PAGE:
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post #201 of 422
Quote:
Originally Posted by Hasty View Post

This one

You mean the one they did for the demo? Yeah, that wasn't actually free-sync. That was a static refresh rate that they could change by a setting, not variable refresh.
post #202 of 422
Quote:
Originally Posted by Hasty View Post

You only got an answer from Service Request, that's not pretty reliable.

Here is what AMD stated at CES according to Anand Lal Shimpi from AnandTech:

"In the case of the Toshiba Satellite Click, the panel already supports variable VBLANK. AMD’s display engines have supported variable VBLANK for a couple of generations, and that extends all the way down to APUs. The Satellite Click in question uses AMD’s low cost Kabini APU, which already has the requisite hardware to support variable VBLANK and thus variable display refresh rates (Kaveri as well as AMD's latest GPUs should support it as well). AMD simply needed driver support for controlling VBLANK timing, which is present in the latest Catalyst drivers. AMD hasn’t yet exposed any of the controls to end users, but all of the pieces in this demo are ready and already available."

source: http://www.anandtech.com/show/7641/amd-demonstrates-freesync-free-gsync-alternative-at-ces-2014

Ahh good to know. Then I just have to hope they will be exposing it rather sooner than later. As I would quite like to see what happens if I enable it on eDP 1.1a displays running off a discrete AMD GPU. Assuming they do not do something nasty like hiding the option in drivers unless some specific hardware in their "white list" is present and detected. Even so it would be presumably a matter of time before a driver hack emerges for enabling it for displays not in official support list should they go that way. If nothing else then probably in Toadys custom resolution utility.
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post #203 of 422
Quote:
Originally Posted by Mand12 View Post

You mean the one they did for the demo? Yeah, that wasn't actually free-sync. That was a static refresh rate that they could change by a setting, not variable refresh.
.

Which is a manner how it will work. Graphic card will tell to the display when to refresh. For such behavior the display has to support not only 60Hz, but every "static" refresh rate from 1Hz to X Hz, depending on maximum refresh rate. On driver-side gpu will be altering refresh rate real-time.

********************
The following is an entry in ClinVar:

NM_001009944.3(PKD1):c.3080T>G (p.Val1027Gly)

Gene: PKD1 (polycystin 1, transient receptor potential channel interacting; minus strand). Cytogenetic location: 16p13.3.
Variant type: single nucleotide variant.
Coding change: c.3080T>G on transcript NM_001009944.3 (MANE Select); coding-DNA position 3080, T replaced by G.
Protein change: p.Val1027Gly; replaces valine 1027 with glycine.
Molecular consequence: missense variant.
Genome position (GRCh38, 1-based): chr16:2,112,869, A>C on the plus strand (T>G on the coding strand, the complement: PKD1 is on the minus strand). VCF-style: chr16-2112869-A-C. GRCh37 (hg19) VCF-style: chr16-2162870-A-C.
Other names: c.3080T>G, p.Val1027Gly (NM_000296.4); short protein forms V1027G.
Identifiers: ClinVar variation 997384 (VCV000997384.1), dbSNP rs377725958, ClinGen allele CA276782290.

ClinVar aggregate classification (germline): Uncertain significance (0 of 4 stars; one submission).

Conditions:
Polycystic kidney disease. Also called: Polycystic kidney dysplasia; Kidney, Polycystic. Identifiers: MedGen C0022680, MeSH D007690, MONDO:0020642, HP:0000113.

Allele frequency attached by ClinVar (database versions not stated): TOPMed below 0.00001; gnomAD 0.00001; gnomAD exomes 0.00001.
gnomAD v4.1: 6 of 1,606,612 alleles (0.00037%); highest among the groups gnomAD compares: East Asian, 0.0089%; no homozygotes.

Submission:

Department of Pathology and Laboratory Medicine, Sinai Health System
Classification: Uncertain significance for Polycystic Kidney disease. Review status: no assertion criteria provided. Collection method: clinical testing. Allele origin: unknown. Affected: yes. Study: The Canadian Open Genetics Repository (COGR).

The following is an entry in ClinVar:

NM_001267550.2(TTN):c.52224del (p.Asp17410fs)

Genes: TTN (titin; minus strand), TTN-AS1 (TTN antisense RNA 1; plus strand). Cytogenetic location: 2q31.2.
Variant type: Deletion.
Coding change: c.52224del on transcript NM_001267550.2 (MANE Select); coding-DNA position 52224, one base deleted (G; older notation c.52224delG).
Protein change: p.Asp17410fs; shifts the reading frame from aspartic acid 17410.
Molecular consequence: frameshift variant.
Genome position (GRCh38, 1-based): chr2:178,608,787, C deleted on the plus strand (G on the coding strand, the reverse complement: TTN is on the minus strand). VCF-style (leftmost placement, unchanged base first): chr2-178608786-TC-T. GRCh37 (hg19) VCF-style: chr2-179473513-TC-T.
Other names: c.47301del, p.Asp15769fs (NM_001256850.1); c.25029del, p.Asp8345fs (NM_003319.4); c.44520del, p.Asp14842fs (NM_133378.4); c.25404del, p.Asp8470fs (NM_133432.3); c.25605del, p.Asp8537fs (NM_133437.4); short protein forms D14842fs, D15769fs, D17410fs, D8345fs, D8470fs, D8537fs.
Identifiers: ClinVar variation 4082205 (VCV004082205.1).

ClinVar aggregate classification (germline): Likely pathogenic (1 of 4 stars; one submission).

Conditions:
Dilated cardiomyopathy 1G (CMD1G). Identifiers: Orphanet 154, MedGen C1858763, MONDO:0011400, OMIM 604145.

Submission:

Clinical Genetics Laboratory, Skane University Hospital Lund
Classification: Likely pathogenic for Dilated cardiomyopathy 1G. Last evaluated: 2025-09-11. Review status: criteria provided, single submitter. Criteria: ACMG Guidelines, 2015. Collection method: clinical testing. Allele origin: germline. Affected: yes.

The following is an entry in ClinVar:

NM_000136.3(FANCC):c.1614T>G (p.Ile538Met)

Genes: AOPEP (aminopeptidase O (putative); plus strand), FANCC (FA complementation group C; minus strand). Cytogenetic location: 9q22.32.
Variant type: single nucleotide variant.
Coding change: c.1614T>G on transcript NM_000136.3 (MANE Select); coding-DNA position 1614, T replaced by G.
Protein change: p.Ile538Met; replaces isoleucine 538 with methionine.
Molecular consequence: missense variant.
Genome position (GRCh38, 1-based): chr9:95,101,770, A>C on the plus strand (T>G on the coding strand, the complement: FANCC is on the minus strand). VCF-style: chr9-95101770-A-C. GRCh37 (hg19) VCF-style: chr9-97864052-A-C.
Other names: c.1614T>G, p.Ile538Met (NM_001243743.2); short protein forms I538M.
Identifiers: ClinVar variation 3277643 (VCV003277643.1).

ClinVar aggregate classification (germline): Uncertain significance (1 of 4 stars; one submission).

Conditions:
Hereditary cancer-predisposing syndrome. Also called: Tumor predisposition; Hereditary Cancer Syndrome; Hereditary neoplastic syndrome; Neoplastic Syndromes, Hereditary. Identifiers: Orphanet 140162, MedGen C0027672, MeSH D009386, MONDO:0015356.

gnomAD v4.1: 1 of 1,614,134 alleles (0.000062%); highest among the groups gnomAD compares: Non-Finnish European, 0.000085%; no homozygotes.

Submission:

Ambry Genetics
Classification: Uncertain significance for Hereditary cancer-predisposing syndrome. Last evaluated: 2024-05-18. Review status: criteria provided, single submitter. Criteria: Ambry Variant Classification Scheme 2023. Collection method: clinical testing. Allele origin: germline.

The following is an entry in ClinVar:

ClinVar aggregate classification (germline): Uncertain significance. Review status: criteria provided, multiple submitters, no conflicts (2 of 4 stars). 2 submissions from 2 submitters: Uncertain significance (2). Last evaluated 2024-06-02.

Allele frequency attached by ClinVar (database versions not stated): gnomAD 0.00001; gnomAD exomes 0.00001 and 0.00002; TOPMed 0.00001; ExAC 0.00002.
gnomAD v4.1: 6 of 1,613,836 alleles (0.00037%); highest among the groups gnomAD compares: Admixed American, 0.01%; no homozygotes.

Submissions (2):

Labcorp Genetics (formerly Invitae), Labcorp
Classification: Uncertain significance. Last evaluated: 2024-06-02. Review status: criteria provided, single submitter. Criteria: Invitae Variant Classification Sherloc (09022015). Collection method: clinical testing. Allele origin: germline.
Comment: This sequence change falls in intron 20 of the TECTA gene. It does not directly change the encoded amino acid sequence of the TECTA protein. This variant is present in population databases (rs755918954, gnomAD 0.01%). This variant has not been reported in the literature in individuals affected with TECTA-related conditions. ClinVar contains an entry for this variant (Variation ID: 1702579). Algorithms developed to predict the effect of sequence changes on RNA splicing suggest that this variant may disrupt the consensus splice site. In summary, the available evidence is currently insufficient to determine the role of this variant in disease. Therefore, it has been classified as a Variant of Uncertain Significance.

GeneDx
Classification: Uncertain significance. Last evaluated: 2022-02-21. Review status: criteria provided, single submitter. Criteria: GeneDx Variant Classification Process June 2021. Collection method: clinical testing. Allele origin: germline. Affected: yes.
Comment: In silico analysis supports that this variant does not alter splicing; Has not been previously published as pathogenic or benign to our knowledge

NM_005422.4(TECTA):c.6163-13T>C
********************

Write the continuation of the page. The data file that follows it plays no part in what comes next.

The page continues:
post #204 of 422
Quote:
Originally Posted by Offler View Post

.

Which is a manner how it will work. Graphic card will tell to the display when to refresh. For such behavior the display has to support not only 60Hz, but every "static" refresh rate from 1Hz to X Hz, depending on maximum refresh rate. On driver-side gpu will be altering refresh rate real-time.

Not even remotely close.

Being able to change from 60 Hz static refresh rate to 50 Hz static refresh rate is not the same thing as changing frame time on a frame-by-frame basis.

The GPU drivers may well be able to handle it. Whether the display can handle it is another matter entirely, and that has not been demonstrated for FreeSync yet. As stated by AMD, repeatedly and very clearly, they are "encouraging" the display manufacturers to develop the necessary hardware. Whether they will, or can, is another matter entirely and one of significant R&D costs that AMD is pretending don't exist.
post #205 of 422
But that was the point. The demo was showing how the tech used in eDP could be used in freesync. This ability to alter vblank intervals is the basis behind freesync. So technically each frame is a static image. By allowing each frame to be designated as such you can see the premise of variable frame rate and how it applies to freesync and how the demo was representative of it.
post #206 of 422
Quote:
Originally Posted by Durquavian View Post

But that was the point. The demo was showing how the tech used in eDP could be used in freesync. This ability to alter vblank intervals is the basis behind freesync. So technically each frame is a static image. By allowing each frame to be designated as such you can see the premise of variable frame rate and how it applies to freesync and how the demo was representative of it.

But it didn't, actually, demonstrate variable refresh. It demonstrated fixed refresh that could be set at different values. That's a key distinction, one glossed over by most people commenting on it.
post #207 of 422
And where did the fixed refresh rate get commanded from. You're trying too hard. Every idea has a premise, that demo was the idea. It wasn't 50fps shown on a 60hz monitor, it was a 60hz monitor that had its vblank interval altered to display at 50hz. That is the premise now just make that single change happen at a frequency up to the monitors refresh rate.
post #208 of 422
Quote:
Originally Posted by Durquavian View Post